Among the architectural jumble of the Academica Septima Superior is a ruined mosque. According to the covenfolk, it was stolen from its usual resting place in Cadiz and deposited in the Academica by Xinophides of Tytalus, after he was annoyed by the boasting of the townsfolk that they would be prosperous and teeming with foreign slaves until Allah took their mosque from them. In what may prove to have been a wise decision, Xinophides left the mosque at the very edge of the Academica. Since then, it has become a tiny outpost of the Dominion within the covenant.


The mosque consists of a covered prayer hall and an open courtyard, both rectangular and approximately the same size. One corner of the courtyard wall was dominated by a minaret when the mosque was originally built. Either the violence of the structure's theft or subsequent neglect has caused the majority of the tower above the second storey to collapse.

The courtyard was once kept clean and tidy, but is now a morass of broken paving stones, mud and the detritus of centuries. A fountain in the centre of the courtyard, where the faithful once ritually washed themselves before prayer, is now choked with leaf litter and compost. Around the wall, half a dozen dead orange trees are slowly decomposing.

The prayer hall looks no better, as several interior columns have collapsed, allowing large sections of the roof to fall in. The elaborate mosaic that covered three walls is now cracked and filthy.

Kostas the Autocrat once used a hidden compartment beneath the minbar to store the Academica's accumulated coin and jewellery. Since the coming of the new magi, and especially the passing of the Autocracy to Tyche after her father's death, this secret treasury has been thoroughly looted. The space, however, remains useful for storing things out of sight of the covenfolk.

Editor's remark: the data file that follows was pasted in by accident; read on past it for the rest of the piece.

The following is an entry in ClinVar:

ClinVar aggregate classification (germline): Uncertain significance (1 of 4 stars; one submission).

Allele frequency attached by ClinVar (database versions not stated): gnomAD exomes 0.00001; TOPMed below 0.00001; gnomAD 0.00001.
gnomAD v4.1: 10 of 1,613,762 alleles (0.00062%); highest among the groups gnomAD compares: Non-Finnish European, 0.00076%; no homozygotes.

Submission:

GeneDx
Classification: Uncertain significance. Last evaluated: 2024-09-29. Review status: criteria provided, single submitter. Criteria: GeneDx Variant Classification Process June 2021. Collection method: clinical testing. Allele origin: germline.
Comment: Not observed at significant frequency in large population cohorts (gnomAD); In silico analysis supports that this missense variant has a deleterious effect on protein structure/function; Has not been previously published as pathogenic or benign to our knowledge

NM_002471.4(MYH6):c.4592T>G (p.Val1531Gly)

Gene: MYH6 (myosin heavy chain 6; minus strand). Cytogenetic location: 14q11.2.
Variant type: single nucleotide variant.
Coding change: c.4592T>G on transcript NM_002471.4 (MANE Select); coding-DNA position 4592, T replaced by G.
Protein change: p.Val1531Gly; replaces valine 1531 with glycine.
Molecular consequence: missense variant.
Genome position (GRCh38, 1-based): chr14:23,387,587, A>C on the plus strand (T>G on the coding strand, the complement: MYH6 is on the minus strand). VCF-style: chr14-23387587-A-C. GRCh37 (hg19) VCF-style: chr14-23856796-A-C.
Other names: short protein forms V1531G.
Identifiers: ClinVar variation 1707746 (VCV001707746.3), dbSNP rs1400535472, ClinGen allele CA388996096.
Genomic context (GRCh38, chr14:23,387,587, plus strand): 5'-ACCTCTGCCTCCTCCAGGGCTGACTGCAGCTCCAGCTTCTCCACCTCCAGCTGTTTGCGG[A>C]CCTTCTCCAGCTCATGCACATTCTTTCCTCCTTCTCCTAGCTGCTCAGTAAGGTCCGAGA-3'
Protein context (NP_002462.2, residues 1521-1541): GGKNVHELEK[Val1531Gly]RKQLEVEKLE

Despite appearances, the power of the Almighty has not fled the mosque. Rather, it has retreated to a Divine regio overlaying the site. Anyone who attempts to climb the inside of the minaret, or who removes their shoes and enters the prayer hall, at one of the five traditional prayer times (dusk, dawn, mid-morning, noon and mid-afternoon) will immediately find themselves elsewhere.


In contrast to the drab decay of the mundane level, the mosque in the regio is a place of wonder. The air is as warm and dry as an Andalusian summer, no matter what season holds sway over the rest of the covenant and the light is almost blindingly, painfully bright. The minaret stands tall and proud, and the prayer hall is intact. The mihrab of the prayer hall bears a calligraphic inscription, inlaid with silver, proclaiming 'there is no God but Allah'. William le Pen has noted that the rest of the customary credo '…and Mohammed is his prophet' appears to be absent.

Outside, the stones of the courtyard are in good repair, and covered with a fine layer of gold dust. This dust falls constantly, seemingly from nowhere. Much of it lands in the fountain, creating a bowl full of gold in which the words 'God is great. God is good.' are constantly written by an invisible hand.

The orange trees remain dead, marring the otherwise beautiful serenity of the scene.

Effects on Magic

Naturally enough, the regio bears a significant Divine aura. Exactly how strong the aura is has not been tested. This makes power drawn from the Magical or Faerie realms difficult to exercise.


When the magi and their companions first entered the regio, they were greeted by an angel named Tephas. In between chiding Brennix for his refusal to honour God, Tephas indicated that the curse could be lifted if it once again smelled the Blossoms of Al-Andalus.

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